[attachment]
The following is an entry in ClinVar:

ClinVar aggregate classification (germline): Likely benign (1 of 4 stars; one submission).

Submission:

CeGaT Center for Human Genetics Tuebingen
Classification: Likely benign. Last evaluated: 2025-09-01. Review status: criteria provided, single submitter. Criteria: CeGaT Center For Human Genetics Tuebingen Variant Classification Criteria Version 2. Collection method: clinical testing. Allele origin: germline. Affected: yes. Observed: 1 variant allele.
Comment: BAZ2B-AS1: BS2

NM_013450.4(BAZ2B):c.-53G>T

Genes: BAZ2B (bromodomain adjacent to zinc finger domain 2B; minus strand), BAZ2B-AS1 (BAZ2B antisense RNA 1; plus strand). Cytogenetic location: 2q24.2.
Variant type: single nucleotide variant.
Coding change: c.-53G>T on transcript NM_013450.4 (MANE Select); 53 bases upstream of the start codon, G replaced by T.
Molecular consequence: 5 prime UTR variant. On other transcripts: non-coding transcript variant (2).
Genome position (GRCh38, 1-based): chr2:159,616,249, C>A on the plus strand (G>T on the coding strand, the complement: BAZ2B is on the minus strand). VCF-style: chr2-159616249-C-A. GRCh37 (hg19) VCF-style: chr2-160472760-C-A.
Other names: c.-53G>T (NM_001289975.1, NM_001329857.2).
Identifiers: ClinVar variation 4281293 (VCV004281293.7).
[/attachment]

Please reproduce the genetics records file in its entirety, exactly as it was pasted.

The following is an entry in ClinVar:

ClinVar aggregate classification (germline): Likely benign (1 of 4 stars; one submission).

Submission:

CeGaT Center for Human Genetics Tuebingen
Classification: Likely benign. Last evaluated: 2025-09-01. Review status: criteria provided, single submitter. Criteria: CeGaT Center For Human Genetics Tuebingen Variant Classification Criteria Version 2. Collection method: clinical testing. Allele origin: germline. Affected: yes. Observed: 1 variant allele.
Comment: BAZ2B-AS1: BS2

NM_013450.4(BAZ2B):c.-53G>T

Genes: BAZ2B (bromodomain adjacent to zinc finger domain 2B; minus strand), BAZ2B-AS1 (BAZ2B antisense RNA 1; plus strand). Cytogenetic location: 2q24.2.
Variant type: single nucleotide variant.
Coding change: c.-53G>T on transcript NM_013450.4 (MANE Select); 53 bases upstream of the start codon, G replaced by T.
Molecular consequence: 5 prime UTR variant. On other transcripts: non-coding transcript variant (2).
Genome position (GRCh38, 1-based): chr2:159,616,249, C>A on the plus strand (G>T on the coding strand, the complement: BAZ2B is on the minus strand). VCF-style: chr2-159616249-C-A. GRCh37 (hg19) VCF-style: chr2-160472760-C-A.
Other names: c.-53G>T (NM_001289975.1, NM_001329857.2).
Identifiers: ClinVar variation 4281293 (VCV004281293.7).